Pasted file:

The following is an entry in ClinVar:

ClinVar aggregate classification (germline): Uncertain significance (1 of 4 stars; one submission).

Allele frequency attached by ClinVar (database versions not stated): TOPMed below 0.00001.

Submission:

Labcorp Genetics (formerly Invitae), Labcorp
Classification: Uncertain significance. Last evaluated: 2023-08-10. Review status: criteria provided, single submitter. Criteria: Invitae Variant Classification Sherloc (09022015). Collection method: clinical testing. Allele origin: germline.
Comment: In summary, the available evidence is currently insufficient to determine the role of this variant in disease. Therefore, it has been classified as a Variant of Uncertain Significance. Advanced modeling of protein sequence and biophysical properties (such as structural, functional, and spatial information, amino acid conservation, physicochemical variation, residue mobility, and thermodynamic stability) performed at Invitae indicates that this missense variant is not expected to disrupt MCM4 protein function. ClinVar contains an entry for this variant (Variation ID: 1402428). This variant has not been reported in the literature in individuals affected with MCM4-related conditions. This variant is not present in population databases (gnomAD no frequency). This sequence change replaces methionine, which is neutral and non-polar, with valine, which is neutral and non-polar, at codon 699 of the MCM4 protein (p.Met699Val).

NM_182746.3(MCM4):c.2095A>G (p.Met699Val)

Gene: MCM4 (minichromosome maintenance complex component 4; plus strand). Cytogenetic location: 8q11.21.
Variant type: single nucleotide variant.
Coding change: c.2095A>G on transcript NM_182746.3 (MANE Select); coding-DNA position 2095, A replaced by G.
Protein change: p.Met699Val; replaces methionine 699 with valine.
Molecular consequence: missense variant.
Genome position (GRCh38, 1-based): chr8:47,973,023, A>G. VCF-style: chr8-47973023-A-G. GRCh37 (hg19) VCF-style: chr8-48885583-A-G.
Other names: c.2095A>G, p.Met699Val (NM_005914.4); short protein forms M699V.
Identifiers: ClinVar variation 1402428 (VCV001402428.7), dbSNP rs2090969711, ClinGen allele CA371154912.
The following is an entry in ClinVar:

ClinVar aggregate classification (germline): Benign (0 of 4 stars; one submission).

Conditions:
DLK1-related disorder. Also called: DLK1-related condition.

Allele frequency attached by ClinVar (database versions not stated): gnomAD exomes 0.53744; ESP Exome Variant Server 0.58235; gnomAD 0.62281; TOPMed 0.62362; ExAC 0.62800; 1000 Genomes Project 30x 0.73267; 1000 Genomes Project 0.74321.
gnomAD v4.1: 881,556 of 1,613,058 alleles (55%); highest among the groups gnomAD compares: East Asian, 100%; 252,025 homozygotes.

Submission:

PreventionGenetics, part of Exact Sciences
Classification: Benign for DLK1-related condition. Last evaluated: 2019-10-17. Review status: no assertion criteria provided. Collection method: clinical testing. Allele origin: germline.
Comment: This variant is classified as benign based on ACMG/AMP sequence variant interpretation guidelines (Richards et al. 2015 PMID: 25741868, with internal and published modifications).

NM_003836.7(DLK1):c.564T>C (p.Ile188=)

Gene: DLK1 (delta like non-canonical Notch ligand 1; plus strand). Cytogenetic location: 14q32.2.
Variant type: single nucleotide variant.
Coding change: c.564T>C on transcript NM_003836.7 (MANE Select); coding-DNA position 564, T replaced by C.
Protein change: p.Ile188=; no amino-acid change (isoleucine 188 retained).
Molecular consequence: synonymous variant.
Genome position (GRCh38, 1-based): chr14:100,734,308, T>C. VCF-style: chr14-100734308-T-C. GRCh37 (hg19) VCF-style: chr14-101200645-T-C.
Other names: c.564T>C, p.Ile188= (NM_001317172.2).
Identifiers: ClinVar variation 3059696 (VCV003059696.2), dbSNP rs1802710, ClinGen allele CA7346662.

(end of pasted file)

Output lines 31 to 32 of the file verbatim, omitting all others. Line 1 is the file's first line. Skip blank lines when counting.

Protein change: p.Ile188=; no amino-acid change (isoleucine 188 retained).
Molecular consequence: synonymous variant.